It was the question every player was ready for.
"Being a member of the German national side, how you do feel about playing in Israel given your country's history?"
A deep breath, a nod, a look of "what can I say?"
Pierre-Michel Lasogga is used to thousands of fans shouting at him on the football field -- he's accustomed to the pressure of millions at home watching on their television sets.
As one of Germany's most promising young players at the European Under-21 Championship Finals in Israel, he's used to being asked questions, being interviewed and having a camera stuck in front of his face.
A giant of a man with a huge physical presence and arms adorned by tattoos, it is something of a surprise that he is so softly spoken.
Six million dead
Germany's arrival in Tel Aviv was met with the usual questions over whether the current generation were aware of their country's darkest chapter -- the murder of six million Jews by the Nazis during World War Two.
It is a subject which the players are keen to talk about -- there is no sign of sidestepping a question.
Talking in English -- "you have to speak slowly for me," he says -- Lasogga appears calm and confident when it comes to talking about such an emotive subject.
Born in Gladbeck, in the northern part of the Ruhr area, he recalls learning about the Holocaust at school, but it was not until his trip to Israel that the enormity of the event sank in.
"At school it is different," he told CNN. "You forget.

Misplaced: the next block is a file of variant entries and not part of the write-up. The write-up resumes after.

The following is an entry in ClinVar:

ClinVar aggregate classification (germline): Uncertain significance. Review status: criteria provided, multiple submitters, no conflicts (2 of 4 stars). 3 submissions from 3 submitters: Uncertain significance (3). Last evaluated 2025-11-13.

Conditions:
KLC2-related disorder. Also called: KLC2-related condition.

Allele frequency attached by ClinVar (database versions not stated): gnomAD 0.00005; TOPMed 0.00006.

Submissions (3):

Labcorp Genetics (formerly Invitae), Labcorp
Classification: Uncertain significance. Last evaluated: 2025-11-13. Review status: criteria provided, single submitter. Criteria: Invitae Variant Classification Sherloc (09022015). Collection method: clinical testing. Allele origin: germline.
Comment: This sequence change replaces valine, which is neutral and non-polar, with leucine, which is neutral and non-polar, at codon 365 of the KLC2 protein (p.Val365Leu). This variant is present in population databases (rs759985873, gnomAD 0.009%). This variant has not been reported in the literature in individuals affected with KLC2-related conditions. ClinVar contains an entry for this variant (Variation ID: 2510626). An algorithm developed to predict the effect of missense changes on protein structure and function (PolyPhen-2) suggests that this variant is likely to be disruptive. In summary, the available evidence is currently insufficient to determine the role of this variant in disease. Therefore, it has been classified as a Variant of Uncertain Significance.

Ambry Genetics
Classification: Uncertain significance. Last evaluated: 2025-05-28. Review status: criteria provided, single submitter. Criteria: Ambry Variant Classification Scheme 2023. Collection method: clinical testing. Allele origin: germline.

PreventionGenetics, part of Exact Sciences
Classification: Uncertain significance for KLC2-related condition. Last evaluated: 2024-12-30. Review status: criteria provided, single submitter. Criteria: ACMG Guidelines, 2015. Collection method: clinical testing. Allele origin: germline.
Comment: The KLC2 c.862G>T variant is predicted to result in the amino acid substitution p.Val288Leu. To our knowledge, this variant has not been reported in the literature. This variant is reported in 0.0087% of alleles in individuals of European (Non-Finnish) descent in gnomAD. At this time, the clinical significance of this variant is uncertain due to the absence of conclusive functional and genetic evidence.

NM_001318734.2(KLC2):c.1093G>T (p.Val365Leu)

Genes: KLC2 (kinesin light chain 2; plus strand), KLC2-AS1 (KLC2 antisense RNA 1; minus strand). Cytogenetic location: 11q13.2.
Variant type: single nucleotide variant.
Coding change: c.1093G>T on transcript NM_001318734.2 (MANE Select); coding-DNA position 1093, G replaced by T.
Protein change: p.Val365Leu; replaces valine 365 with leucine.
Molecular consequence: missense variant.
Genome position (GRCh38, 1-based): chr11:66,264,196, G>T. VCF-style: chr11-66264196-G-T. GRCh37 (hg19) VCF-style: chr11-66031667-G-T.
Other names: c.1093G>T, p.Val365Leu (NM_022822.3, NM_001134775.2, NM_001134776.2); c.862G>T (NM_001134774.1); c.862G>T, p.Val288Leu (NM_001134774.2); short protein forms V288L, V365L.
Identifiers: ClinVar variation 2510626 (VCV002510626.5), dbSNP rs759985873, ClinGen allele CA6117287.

"Of course, we learned about what happened when we were younger. But when you come here, come to Israel and you learn even more ... it's just completely different."
Under Adolf Hitler, Germany and its accomplices persecuted Jews across Europe in merciless fashion, with an estimated 2.5 million being killed from April to November 1942 alone.
The German Football Associaton (DFB) has long brought its teams to Israel, with a trip to the Yad Vashem Holocaust memorial museum in Jerusalem a regular fixture on the itinerary.
Regardless of whether it's the senior team, youth or women's teams, all have taken part in a tour and educational guide of the center.
Wreaths are laid, while a visit to the Children's Memorial, a room with five candles reflected by hundreds of mirrors to commemorate the 1.5 million or more who died, leaves an indelible mark.
Pictures of those who were so brutally murdered hang on the walls, while the testimonies of those who survived share their harrowing tales.
"It was very moving to see the history again at the exhibition," said Lasogga, who visited the museum in March when the Germany U21 side went to Israel for a friendly match. "It was very emotional for us. It touched us.
"We learned it at school but coming here and seeing it at Yad Vashem is completely different. It's something which gives you so much more than you see in school.
"It was hard to see what has happened in the past and I hope that this situation will never happen again.
"I hope that by us coming to Israel it can help with the past."
Lasogga is not alone in these thoughts -- his team captain Lewis Holtby, who plays for Tottenham in the English Premier League, was also moved by the experience.